There are two different ways that you can register an editor for use with QItemEditorFactory. The first is to have the widget inherit from QItemEditorCreatorBase.

The other, and easier, way is to use QStandardItemEditorCreator (like I did) because it allows you to use a class that does not inherit from QItemEditorCreatorBase; instead, all you need to do is ensure the editor has a Q_PROPERTY that uses the “USER” keyword. Most, if not all, of the Qt widgets that could be used for editing already do this, so you just need to do this for your custom editors. Here is an explanation of Q_PROPERTY and the Color Editor Factory example created by Qt project.

Limitation of QItemEditorFactory without a delegate

Unfortunately, while we can change the editor used for specific data types, we are not guaranteed to be able to set all of the possible data in an editor: for example, we cannot change the minimum and maximum value of the QSpinBox for our numbers. This means that if you want to set this additional information, you will still need to use a delegate.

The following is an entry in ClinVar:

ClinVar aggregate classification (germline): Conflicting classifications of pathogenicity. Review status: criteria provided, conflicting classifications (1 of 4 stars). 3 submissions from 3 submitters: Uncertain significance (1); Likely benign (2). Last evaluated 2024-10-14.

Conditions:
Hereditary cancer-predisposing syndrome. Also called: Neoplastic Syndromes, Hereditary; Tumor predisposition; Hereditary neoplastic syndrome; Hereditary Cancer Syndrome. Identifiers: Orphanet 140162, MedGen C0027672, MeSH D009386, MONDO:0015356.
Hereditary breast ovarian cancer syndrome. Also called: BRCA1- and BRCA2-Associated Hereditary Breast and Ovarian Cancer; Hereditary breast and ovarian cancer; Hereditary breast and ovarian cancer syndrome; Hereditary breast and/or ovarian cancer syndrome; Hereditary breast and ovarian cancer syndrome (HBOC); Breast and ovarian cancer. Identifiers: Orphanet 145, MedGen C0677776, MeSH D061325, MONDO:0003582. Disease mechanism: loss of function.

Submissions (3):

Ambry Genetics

Qt Delegate

Within Qt, the delegate is responsible for painting the data items, setting up the editor, giving the editor the data it needs, and getting the model to update based on changes in the editor. All delegates must have QAbstractItemDelegate as their base class. There are two concrete delegate classes created by Qt: QStyledItemDelegate and QItemDelegate. The default delegate used by Qt is QStyledItemDelegate because it uses the current style to paint the items, but you can inherit from any of these three class.

Which class to inherit from?